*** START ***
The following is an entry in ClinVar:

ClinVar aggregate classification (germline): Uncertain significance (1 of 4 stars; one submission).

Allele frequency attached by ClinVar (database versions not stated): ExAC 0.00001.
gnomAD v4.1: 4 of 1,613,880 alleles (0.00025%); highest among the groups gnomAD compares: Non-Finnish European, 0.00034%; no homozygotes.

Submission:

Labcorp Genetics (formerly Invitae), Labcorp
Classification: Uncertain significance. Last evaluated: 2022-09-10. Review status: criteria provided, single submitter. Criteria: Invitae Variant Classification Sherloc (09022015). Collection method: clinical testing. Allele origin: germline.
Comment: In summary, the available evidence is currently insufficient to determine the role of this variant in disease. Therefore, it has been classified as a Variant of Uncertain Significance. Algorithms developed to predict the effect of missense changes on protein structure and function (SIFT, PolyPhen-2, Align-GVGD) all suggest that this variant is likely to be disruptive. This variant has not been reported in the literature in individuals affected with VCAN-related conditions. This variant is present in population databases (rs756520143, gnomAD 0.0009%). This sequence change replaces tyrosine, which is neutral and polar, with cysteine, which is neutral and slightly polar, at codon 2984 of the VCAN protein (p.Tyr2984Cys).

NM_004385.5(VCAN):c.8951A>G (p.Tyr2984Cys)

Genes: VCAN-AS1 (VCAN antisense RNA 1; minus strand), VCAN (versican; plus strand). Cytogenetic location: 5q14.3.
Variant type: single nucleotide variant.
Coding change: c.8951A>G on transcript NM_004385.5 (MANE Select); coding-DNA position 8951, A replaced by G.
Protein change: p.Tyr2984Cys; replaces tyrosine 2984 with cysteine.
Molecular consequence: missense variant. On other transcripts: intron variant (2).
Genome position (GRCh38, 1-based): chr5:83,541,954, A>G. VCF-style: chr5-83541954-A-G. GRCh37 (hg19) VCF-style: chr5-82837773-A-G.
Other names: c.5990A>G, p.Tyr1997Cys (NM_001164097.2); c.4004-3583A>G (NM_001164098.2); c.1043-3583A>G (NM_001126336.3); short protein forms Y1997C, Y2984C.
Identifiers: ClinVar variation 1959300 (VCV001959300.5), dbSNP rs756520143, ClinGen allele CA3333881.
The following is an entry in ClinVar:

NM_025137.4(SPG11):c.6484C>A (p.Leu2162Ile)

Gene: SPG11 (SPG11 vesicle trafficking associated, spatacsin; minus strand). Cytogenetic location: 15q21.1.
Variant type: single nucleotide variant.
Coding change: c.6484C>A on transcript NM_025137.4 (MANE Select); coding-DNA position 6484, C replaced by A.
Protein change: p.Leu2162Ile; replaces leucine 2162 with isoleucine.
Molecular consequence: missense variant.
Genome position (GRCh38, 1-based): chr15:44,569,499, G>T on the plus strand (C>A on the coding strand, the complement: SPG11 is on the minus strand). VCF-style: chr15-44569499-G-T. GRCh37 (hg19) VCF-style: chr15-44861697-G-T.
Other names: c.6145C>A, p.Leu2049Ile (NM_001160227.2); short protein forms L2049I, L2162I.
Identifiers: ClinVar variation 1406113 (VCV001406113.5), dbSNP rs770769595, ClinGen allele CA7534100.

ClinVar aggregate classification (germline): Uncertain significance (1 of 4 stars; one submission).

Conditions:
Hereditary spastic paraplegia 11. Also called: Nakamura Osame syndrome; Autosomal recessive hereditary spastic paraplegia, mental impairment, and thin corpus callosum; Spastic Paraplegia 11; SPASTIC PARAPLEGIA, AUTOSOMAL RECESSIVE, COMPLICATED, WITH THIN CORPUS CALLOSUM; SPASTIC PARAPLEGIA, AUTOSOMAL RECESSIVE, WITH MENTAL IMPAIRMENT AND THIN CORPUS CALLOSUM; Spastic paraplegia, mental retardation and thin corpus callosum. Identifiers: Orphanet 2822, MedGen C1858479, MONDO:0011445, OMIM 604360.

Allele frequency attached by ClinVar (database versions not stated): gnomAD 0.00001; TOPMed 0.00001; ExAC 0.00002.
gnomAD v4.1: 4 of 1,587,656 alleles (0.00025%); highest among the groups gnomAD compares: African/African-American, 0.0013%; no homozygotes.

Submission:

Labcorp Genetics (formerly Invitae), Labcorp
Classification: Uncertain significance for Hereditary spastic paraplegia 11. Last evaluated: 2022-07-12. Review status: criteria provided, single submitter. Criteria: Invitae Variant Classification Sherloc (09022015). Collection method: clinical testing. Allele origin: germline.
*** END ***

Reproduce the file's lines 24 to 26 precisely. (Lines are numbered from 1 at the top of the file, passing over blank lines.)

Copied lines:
Molecular consequence: missense variant.
Genome position (GRCh38, 1-based): chr15:44,569,499, G>T on the plus strand (C>A on the coding strand, the complement: SPG11 is on the minus strand). VCF-style: chr15-44569499-G-T. GRCh37 (hg19) VCF-style: chr15-44861697-G-T.
Other names: c.6145C>A, p.Leu2049Ile (NM_001160227.2); short protein forms L2049I, L2162I.